Saturday, 17 October 2020

Old machines and education

 Way back in May, I wrote about how (a) old machines had vanished off of the second hand market, and (b) why taking an older, less suitable machine, and sticking linux on it was a bad idea.

Not that it won't revive the machine and make it useful, but that it comes with a support cost.

Basically, being a fully paid up geek, and someone who has played with multiple operating systems for years, I can cope with using just about anything. 

That's fine for me, but it's unrealistic to expect a teacher, with no experience of linux, to cope with student using open source products to do their work, or be able to fully support the student.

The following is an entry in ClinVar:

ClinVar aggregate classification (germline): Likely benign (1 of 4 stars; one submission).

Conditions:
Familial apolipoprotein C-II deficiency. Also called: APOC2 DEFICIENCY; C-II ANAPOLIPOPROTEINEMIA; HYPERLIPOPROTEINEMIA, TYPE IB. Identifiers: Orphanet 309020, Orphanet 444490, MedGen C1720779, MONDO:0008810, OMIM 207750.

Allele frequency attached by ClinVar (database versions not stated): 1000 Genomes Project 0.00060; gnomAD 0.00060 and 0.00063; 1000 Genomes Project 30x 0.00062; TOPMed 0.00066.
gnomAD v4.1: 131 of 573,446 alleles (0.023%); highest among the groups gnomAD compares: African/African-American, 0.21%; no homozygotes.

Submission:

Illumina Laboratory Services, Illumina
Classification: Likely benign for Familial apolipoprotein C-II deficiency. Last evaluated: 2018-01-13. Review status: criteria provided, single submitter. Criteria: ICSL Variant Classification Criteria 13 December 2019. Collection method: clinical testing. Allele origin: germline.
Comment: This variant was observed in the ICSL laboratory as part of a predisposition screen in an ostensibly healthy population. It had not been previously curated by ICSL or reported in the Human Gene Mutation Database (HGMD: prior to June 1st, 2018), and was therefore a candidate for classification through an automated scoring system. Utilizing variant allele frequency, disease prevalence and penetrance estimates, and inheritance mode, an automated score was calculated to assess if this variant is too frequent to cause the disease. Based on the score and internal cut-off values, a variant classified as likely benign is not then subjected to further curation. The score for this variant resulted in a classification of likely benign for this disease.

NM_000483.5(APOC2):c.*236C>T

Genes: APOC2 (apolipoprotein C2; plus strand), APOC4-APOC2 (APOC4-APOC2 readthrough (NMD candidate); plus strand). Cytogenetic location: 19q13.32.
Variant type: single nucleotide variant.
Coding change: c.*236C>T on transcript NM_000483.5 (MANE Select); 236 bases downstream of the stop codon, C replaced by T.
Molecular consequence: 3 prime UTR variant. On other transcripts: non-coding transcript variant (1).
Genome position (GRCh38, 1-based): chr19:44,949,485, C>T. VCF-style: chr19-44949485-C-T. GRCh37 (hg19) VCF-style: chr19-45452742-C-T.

Basically it would be sink or swim.

To work, online learning needs a predictable environment that gives a degree of standardization. There's no reason why you couldn't standardize on linux, but you need to plan it properly.

Windows and OS X both offer predictable environments and ones where one can assume the presence of certain browsers - edge and safari respectively and the presence of some standard applications. The joy of linux means you can't do that - while there are a lot of components in common, various distributions are different enough to complicate things, and as I showed some time back, if you are using an older revived machine, you may be using a less than mainstream distribution.

So my heart sank when I saw an article in the Register about taking an early 2007 vintage Macbook (one of the early intel based machines - the article doesn't make that entirely clear) and sticking Elementary OS on it.